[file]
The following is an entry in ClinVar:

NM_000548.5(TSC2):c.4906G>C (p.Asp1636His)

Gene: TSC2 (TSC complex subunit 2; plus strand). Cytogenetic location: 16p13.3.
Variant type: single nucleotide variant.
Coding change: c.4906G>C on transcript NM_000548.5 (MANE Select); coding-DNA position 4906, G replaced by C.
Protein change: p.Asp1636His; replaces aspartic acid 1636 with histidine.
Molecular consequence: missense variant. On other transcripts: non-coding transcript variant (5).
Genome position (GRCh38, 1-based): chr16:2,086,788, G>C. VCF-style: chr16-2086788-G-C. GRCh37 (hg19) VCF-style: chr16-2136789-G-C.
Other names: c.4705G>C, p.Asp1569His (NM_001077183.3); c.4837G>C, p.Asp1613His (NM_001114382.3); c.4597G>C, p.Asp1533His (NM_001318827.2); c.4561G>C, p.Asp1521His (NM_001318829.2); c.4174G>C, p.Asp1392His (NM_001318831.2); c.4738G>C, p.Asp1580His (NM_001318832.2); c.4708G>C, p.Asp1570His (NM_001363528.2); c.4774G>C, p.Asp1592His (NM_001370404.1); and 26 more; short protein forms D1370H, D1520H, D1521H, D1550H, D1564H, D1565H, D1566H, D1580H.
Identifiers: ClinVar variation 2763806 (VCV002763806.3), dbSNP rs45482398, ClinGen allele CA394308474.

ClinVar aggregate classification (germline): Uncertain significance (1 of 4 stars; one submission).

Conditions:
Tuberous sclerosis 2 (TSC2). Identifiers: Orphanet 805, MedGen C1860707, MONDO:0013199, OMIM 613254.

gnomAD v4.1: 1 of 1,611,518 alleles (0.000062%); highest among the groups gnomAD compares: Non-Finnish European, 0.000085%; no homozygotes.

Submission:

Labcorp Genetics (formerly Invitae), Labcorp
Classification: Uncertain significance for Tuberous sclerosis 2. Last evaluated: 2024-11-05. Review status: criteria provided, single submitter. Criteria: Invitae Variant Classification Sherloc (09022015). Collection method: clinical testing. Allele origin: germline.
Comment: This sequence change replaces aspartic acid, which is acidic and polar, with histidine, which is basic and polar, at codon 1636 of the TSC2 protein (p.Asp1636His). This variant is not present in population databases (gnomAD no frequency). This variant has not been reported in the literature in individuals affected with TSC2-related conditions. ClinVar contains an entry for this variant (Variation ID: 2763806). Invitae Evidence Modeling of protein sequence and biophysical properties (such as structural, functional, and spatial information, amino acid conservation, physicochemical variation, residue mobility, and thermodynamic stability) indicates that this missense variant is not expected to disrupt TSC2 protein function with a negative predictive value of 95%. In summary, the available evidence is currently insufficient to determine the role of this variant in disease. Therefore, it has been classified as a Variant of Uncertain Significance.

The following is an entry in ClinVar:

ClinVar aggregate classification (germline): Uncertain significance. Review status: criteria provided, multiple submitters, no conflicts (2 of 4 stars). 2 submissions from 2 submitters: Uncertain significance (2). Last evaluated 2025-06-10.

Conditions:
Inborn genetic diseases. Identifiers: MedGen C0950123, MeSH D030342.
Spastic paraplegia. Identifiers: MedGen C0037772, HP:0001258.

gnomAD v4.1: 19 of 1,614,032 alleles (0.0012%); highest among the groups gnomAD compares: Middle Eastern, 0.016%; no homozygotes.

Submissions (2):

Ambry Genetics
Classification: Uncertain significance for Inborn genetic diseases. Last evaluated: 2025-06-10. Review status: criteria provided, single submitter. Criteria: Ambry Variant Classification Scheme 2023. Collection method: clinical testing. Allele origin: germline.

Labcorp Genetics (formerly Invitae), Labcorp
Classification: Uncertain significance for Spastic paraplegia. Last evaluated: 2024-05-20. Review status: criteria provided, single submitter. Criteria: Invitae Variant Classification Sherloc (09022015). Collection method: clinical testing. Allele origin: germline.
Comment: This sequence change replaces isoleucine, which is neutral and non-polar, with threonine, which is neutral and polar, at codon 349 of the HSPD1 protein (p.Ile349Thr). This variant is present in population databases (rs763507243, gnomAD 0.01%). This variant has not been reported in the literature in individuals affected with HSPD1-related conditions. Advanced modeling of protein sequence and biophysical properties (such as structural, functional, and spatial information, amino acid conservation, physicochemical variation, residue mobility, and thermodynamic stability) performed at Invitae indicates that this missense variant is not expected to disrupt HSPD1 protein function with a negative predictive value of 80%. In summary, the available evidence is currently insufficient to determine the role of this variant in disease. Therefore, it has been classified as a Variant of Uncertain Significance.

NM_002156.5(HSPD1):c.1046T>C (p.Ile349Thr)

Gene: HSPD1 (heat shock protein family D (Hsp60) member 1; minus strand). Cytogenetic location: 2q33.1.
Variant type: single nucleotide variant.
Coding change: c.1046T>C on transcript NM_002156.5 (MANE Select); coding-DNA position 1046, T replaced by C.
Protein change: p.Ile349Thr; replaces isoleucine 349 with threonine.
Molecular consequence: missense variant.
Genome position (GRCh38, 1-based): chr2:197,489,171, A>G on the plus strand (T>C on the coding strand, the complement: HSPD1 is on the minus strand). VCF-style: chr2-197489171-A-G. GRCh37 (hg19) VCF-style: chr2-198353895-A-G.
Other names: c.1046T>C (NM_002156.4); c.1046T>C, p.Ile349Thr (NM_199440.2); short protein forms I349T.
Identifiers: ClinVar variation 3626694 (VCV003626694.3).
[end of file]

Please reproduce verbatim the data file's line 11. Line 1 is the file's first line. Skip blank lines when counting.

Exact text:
ClinVar aggregate classification (germline): Uncertain significance (1 of 4 stars; one submission).